A few weeks before I gave birth to my first child, my mom told me a story. After she gave birth to me, her doctor joked with my dad about "putting in an extra stitch" for him while sewing her up. She had just delivered vaginally, and she knew the joke meant one thing: a tighter fit for sex after the healing process. My mom was appalled. “I couldn’t believe your father let the doctor say that in front of me,” she said. Sadly, my mom isn't the only person who's told me she's heard this joke. The "extra stitch for daddy," or "daddy stitch," joke is awful, and we need to stop making it.
There is always truth in comedy, and I'm sorry to say that the "daddy stitch" is not an urban legend. It's commonly called “the husband stitch" and was originally conceptualized in the 1950s as a way to “tighten things up” after repairing episiotomies, which were routine back then. Dr. Robert Barbieri, chair of obstetrics and gynecology at Brigham and Women's Hospital in Boston, told the Huffington Post, “What they thought is that if they did a routine episiotomy, they’d have a chance to repair it and that during the repair, they could actually create a better perineum than if they hadn’t done it. The idea [was] that we could ‘tighten things up.'"
In fact, the extra stitch would most likely do the opposite of the intended effect: make having postpartum sex a woman’s worst nightmare.
In some cases, women reportedly were given a "daddy stitch" without their consent. The American Congress of Obstetricians and Gynecologists (ACOG) do not recommend routine episiotomies and, in a comment to Romper about the procedure, reported that use of episiotomy has significantly decreased among all deliveries — from 60.9 percent in 1979 to 24.5 percent in 2004 — with a similar decrease in episiotomy rates with operative vaginal delivery. While in decline in practice, the joke about “improving” a woman’s post-birth vagina for the sake of her husband's pleasure is still alive and well — and it's obnoxious and wrong.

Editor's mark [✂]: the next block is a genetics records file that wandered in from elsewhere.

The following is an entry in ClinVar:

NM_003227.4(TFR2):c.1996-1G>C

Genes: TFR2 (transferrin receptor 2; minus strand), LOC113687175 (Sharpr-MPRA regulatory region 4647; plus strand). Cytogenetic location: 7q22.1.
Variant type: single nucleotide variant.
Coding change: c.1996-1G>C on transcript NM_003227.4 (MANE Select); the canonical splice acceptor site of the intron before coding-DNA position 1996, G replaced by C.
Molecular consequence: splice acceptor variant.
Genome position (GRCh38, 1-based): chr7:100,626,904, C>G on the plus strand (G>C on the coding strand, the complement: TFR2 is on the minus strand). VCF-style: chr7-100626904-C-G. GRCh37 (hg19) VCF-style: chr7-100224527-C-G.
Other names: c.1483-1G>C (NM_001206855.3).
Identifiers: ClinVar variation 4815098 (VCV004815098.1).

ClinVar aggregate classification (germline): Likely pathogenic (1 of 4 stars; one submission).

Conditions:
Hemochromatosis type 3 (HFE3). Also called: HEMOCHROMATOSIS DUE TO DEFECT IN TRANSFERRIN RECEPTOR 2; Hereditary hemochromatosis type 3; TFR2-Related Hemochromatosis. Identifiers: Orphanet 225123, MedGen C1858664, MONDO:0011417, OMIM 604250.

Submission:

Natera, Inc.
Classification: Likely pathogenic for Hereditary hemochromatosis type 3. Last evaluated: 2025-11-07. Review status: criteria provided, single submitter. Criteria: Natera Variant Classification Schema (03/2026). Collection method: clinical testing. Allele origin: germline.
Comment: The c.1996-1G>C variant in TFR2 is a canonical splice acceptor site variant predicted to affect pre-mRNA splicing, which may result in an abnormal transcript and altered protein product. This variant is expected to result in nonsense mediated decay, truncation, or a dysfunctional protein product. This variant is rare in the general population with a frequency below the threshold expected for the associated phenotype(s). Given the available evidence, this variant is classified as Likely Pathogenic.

My mother still talks about the "daddy stitch" joke as a sore spot in her new motherhood experience. I ended up with a c-section during the birth of my daughter, and wasn't exposed to the truth of the joke personally. If I had been, especially after knowing how it hurt my mom, I'm not sure what I would have said. But it still comes up in the delivery room, and I have friends who heard it there. Even if the procedure isn't common anymore, women are still subjected to this crap in the moments after giving birth, and we need to cut it out of the conversation permanently.
By joking about the "daddy stitch," we're essentially objectifying a woman at a moment that should be reserved exclusively for her, when she should be respected and revered for the incredible feat she just accomplished. Joking about how “tight” she is for the sake of her husband's pleasure is completely inappropriate. In a country currently waging war over reproductive rights, it's worryingly dehumanizing. To be clear: It's inappropriate to joke about women being service stations for male sexual pleasure. I'm not sure why we're still having to state that in 2017, but here we are.
That doctor who joked with my dad in front of my young and probably terrified mom was completely unprofessional. But anyone who makes that joke — whether it's a partner, friends, or other women — is doing harm. Even if it’s meant in jest, by joking about how tight women's vaginas should be after birth, we're degrading and dishonoring mother's bodies and putting pressure on them in the vulnerable postpartum period that they don't deserve.
Pregnancy and childbirth change a woman's body. But weight gain, saggy boobs, or a postpartum vagina don't dictate a woman’s desirability, and shouldn't be a priority for her partner. In the moments after birth, sexual pleasure and attractiveness — especially for someone else’s benefit — are the furthest things from a brand-new mom's mind. So why should it be on anyone else’s mind?
All this aside, the idea that one could “tighten” the vagina by adding an extra stitch isn't founded in actual science. The actual vaginal canal can’t be physically minimized by adding an extra external suture — that kind of surgery only tightens the vaginal opening. In fact, the extra stitch would most likely do the opposite of the intended effect: make having postpartum sex a woman’s worst nightmare. So the logical premise underlying the joke doesn't even hold up.
Unless you really want to piss off a new mom, don't make this joke. It’s rude, damaging, and it will make you look like an cave man. Men, doctors, humans of the world: Delete this joke from your repertoire.
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